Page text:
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The Revolution from Rosinante by Alexis A. Gilliland
Cover Artist: Laura Givens
Review by Drew Bittner
Renaissance eBooks Paperback  ISBN/ITEM#: 9781615083817
Date: 15 May 2011 List Price $15.99 Amazon US / Amazon UK

Links: Author's Website / Author's Wikipedia Entry / Show Official Info /

Charles Cantrell has a problem. He's the administrator of a tiny outpost on the asteroid Rosinante; dealing with problems is his job. But when thousands of political "undesirables" are shipped to his habitat, an engineering project becomes a colony...one with pressures building up to a boiling point. And when Earth's government wants some of those prisoners back, well... that's a problem.

In Alexis Gilliland's delightful The Revolution from Rosinante, the first in a trilogy, Cantrell is faced with a population explosion, then a threat from Earth, which leads to the most improbable revolution of all time. Rosinante has no means by which to resist Earth's overwhelming military might, but Cantrell is going to have to find a way and fast.

With trouble from the unions, unrest from the exiles and increasingly unreasonable demands from his Earthbound bosses, Cantrell is under extraordinary pressure on all fronts. Of course, now is not a good time for a trial over the murder of a deputy, but that happens too.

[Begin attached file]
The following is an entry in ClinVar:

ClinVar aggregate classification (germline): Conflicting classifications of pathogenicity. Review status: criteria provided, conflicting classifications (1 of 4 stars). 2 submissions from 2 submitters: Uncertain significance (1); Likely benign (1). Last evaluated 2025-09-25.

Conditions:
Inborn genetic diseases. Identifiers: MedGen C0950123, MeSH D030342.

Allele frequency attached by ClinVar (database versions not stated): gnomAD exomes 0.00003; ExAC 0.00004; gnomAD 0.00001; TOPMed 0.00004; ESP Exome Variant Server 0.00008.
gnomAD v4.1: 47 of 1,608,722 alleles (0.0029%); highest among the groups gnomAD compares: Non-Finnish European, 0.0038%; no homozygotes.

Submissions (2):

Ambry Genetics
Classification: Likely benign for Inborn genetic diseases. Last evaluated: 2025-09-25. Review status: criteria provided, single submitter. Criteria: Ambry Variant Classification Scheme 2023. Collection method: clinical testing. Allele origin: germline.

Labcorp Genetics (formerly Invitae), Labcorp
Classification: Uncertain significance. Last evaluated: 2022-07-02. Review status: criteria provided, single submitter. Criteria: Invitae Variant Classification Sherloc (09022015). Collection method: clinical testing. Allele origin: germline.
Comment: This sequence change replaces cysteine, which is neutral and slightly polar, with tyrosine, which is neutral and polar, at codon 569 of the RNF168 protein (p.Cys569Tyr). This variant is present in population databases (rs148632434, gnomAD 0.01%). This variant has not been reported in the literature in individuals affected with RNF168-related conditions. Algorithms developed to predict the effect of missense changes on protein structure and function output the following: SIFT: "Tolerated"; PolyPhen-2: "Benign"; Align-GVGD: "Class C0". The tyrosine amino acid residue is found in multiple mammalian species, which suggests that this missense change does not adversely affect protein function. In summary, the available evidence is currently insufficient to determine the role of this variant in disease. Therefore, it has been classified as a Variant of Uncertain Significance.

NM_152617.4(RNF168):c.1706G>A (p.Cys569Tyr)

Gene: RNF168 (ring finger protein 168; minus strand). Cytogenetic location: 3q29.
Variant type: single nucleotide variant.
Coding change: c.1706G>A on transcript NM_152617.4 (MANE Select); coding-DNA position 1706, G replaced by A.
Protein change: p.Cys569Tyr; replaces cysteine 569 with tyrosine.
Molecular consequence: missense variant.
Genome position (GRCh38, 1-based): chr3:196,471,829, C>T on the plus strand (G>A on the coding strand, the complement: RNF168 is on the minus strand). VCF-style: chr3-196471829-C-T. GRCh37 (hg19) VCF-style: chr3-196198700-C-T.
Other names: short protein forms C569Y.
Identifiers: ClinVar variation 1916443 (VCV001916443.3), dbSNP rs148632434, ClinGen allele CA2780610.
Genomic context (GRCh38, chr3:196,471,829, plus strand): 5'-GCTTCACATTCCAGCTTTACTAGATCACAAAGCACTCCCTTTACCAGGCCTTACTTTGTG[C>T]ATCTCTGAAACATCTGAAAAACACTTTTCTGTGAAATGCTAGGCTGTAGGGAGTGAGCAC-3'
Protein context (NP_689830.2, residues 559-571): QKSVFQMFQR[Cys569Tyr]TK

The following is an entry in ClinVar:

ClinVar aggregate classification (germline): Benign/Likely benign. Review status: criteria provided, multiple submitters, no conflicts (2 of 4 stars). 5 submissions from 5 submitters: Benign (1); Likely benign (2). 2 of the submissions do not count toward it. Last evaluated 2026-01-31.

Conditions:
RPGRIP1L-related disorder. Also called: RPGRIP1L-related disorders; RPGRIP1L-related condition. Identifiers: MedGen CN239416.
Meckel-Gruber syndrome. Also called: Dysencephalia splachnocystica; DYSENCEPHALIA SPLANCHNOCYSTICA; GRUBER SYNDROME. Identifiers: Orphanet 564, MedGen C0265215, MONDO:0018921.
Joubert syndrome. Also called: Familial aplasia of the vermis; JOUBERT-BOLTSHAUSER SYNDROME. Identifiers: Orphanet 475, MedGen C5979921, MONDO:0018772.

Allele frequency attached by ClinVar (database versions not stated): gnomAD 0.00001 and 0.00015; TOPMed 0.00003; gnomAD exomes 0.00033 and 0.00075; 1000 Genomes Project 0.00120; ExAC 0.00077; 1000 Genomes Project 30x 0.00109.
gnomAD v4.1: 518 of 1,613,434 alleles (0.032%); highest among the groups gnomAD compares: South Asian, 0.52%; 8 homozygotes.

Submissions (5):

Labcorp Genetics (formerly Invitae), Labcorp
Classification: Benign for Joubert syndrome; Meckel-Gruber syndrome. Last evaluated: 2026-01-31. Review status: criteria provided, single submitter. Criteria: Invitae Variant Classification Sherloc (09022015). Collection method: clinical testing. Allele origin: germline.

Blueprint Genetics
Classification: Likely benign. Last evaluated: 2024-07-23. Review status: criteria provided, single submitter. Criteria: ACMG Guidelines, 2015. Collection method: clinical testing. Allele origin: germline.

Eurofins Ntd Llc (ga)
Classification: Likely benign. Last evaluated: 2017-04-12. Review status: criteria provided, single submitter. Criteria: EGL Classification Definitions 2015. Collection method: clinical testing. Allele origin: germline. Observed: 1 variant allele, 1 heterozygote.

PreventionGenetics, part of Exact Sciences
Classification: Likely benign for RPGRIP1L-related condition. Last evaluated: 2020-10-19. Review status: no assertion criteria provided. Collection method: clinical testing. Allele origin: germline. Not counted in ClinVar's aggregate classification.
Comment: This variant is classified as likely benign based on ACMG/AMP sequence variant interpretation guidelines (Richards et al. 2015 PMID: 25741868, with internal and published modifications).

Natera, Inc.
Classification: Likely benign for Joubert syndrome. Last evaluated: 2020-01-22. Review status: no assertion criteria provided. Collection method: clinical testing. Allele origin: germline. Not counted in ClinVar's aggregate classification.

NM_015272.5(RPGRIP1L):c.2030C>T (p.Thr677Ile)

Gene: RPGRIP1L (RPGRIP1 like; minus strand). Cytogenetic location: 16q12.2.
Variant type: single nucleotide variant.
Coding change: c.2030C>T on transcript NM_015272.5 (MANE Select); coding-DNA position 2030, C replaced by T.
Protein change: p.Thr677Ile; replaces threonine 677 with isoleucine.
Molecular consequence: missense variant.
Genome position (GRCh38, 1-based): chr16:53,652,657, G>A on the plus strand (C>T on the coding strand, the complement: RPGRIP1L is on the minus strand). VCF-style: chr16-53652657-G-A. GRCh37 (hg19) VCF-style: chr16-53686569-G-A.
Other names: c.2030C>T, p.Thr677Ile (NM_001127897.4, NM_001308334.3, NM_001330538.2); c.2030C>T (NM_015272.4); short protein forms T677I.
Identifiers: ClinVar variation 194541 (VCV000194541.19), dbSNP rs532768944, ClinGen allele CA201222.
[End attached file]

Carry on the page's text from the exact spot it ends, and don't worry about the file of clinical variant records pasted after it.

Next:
As politics result in a demand to recall some prisoners, and Cantrell realizes the dire implications of agreeing to this demand, the engineering-minded administrator considers his facility's enormous solar mirrors and their potential as a weapon. If nothing else, their destructive power might give the naval commanders a moment's pause.

But the endgame is not purely about who has the biggest guns. Cantrell, a bureaucrat as well as an engineer, has a much more devious solution in mind...

Alexis Gilliland has produced an enormously enjoyable hard SF tale in his Rosinante trilogy. Cantrell is a smart, capable man caught in a political and economic mousetrap; his decisions are all bad ones and only by thinking outside the box--literally--can he achieve some kind of just outcome for his people.

The context of the story is not neglected either. Gilliland creates a far-flung but entirely plausible web of economic interests, all of which experience success or failure...and all of which impact Rosinante's fortunes. Very few writers are brave enough to attempt this kind of storytelling, in which the causes are very complex and the chain of events is like Stonehenge-sized dominoes toppling over, but Gilliland handles it masterfully.

Gilliland's novel is a brilliant, intricate and yet concise bit of terrific plotting, enjoyable characters and a threat that seems impossible to resist--yet the characters' plucky resourcefulness finds an ingenious solution. He's a truly gifted writer and readers are lucky to have this new incarnation of his series back in print.

Highly recommended.

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